Medicare Advantage (Part C) plans are an all-in-one alternative to Original Medicare. All advantage plans are required to provide the same benefits as Part A and Part B, and some offer additional benefits, such as, but not limited to:
Advantage plans are offered by private insurers that Medicare approves. The specific benefits you’re eligible for will depend on your plan providers and the area in which you live.
If you’re eligible for Medicare Parts A and B, you’re eligible for a Medicare Advantage plan. You must be enrolled in BOTH Parts A and B before you can buy a program. Also, you can’t drop Part B.
There are select times when you can join an Advantage plan or make changes to the plan you already have. The best time to enroll is when you’re first eligible for Medicare or turning 65. This will be during your Initial Enrollment Period.
Suppose you already have an Advantage plan but are unhappy with it. In that case, you can make a change during the Medicare Advantage Open Enrollment Period — January 1 to March 31 yearly. During this window, you can:
Your new coverage will take effect on the first day of the month after your plan receives your request.
You can also make changes to your plan during the Annual Open Enrollment Period from October 15 to December 7.
Finally, some circumstances qualify beneficiaries for a Special Enrollment Period, during which they can sign up for an Advantage plan.
Medicare Advantage and Medicare Supplements are excellent choices for taking your Medicare coverage the extra mile. However, while both are great, you can’t have them together. You must pick one or the other. There are fundamental differences, and with these, you can decide which one is a better fit for you.
Medicare Advantage is a bundle package that must cover what Original Medicare (Part A and Part B) does. They may also include extra coverage for dental, vision, and hearing services. Some plans include nutrition programs, gym memberships, and prescription drug coverage.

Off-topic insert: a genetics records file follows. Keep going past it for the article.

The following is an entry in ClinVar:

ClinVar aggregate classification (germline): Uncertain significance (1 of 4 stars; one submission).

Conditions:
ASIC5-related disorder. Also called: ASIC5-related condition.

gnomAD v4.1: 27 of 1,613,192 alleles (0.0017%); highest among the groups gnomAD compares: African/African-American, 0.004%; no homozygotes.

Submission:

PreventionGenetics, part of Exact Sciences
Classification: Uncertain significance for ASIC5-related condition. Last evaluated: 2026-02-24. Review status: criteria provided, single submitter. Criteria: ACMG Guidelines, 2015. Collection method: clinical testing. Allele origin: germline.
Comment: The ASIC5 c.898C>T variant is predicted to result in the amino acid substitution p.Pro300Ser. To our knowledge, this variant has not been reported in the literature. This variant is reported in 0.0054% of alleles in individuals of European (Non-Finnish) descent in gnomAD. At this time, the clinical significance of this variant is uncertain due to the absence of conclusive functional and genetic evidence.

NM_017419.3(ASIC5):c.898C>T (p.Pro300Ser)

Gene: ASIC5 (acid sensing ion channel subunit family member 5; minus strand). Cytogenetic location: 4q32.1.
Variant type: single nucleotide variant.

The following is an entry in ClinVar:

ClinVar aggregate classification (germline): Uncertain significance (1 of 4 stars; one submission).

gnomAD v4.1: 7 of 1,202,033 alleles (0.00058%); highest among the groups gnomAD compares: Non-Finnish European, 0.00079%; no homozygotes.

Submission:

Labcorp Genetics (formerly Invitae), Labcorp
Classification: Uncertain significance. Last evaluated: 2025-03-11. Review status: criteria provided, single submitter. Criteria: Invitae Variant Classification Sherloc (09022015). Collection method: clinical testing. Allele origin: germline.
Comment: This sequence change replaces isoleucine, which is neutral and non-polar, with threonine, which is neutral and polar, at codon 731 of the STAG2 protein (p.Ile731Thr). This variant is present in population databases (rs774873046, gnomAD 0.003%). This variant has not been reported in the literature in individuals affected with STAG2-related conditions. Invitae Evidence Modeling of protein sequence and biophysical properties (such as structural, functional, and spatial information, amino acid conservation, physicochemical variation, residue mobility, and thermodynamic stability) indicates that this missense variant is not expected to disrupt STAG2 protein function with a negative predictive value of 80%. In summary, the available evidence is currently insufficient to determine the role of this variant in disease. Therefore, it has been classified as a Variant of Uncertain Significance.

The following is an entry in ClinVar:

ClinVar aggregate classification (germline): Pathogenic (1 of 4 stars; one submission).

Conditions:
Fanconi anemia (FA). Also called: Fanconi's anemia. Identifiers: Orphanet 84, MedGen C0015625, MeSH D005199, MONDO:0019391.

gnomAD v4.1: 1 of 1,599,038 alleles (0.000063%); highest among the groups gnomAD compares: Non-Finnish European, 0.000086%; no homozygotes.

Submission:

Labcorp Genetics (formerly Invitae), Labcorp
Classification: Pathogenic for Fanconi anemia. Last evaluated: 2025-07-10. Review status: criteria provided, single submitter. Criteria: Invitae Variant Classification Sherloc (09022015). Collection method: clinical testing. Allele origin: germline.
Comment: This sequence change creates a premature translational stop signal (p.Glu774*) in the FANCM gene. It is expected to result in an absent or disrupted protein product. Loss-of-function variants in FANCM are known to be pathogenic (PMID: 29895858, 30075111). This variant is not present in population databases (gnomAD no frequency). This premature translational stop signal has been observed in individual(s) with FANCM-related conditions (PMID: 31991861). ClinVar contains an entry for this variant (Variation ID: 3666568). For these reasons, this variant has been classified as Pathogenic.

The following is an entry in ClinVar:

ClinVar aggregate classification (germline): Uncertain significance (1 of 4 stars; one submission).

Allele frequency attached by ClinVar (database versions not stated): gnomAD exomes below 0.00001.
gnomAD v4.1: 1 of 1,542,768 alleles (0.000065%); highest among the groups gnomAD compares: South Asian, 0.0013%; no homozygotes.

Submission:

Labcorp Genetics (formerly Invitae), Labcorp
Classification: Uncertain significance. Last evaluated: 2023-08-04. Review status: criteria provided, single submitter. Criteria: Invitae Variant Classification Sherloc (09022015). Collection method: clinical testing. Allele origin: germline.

Medicare Supplements minimize out-of-pocket costs for what Medicare already covers. Such charges include:
This sometimes eliminates out-of-pocket costs. It’s not a policy that stands on its own, so you won’t be able to drop Original Medicare to get a Medicare Supplement policy by itself.
Medicare Advantage and Medicare Supplements have their time windows for enrolling.
You can enroll in a Medicare Advantage plan during the Initial Enrollment Period, which starts three months before your 65th birthday and lasts until three months after you turn 65. If you don’t enroll during this time, you’ll need to wait until the Annual Enrollment Period to join, which is from October 15 to December 7. Also, you must already be enrolled in Original Medicare before enrolling.
Like Medicare Advantage, Medicare Supplements also require enrolling in Original Medicare first. Joining a Medicare Supplement plan has a much narrower window of opportunity. You have six months after joining Medicare Part B to enroll. This is also called the Medigap Open Enrollment Period. After this time passes, you may not be able to get a Medicare Supplement plan.
Many, but not all, Medicare Advantage plans require staying within a provider network. Some allow out-of-network coverage but at a higher cost.
Medicare Supplements offer coverage in any healthcare facility that accepts Medicare.
Medicare Advantage offers policies that function differently. For example, a Preferred Provider Organization (PPO) plan gives you extra savings for specific healthcare providers. On the other hand, a Private Fee-for-Service (PFFS) plan determines costs ahead of time.
Medicare Supplements have ten plans, labeled Plan A, B, C, D, F, G, K, L, M, and N. The difference isn’t in how they function but in the extent of the coverage they offer. They’re only effective after your Medicare plan covers what it can.
There are many types of Advantage plans for different health needs. The most common programs are:
HMOs usually require you to see doctors in the plan’s “network” providers and get referrals from a primary care physician. If you go outside the network, you’ll likely pay more.
In most cases, PPOs don’t require referrals from a primary care doctor, and you pay less if you use doctors in the plan’s network.
This type of plan lets you visit any Medicare-approved hospital, doctor, and provider that accepts the plan’s payment, terms, and conditions and says they’ll treat you.
Other Advantage plans include Medicare Medical Savings Account plans and Medicare Advantage for Veterans. Contact one of our agents to see if you’re eligible for one of these programs.
Your out-of-pocket costs depend on many variables, like: